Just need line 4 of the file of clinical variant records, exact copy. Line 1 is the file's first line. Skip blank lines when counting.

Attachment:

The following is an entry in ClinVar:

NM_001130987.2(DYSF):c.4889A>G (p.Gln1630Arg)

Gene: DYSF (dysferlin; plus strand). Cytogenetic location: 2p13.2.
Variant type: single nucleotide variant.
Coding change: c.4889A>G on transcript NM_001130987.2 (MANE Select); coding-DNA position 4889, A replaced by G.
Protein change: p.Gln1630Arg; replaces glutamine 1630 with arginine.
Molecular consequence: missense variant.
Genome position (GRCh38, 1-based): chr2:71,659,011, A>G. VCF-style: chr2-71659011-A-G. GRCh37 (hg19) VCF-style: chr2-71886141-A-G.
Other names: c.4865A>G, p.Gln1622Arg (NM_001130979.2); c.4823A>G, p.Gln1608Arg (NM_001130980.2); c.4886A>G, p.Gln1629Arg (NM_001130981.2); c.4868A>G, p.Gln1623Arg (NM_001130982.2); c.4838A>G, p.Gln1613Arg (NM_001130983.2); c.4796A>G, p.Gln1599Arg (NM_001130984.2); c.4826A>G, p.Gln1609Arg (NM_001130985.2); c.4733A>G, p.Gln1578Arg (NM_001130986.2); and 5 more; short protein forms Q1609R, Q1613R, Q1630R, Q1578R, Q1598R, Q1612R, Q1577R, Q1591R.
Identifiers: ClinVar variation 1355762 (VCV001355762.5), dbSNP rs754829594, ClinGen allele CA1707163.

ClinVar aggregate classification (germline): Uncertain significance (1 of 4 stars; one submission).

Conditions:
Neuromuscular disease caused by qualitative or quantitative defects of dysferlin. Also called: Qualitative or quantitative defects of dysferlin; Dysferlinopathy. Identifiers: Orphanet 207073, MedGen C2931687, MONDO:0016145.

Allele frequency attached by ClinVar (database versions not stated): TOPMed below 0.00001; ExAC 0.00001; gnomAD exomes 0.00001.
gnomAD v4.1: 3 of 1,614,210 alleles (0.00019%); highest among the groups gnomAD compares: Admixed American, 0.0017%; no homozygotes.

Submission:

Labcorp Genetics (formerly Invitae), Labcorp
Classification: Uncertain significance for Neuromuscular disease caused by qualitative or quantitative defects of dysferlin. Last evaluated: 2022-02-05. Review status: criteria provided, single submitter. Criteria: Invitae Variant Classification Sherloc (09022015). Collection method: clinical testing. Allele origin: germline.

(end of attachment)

Variant type: single nucleotide variant.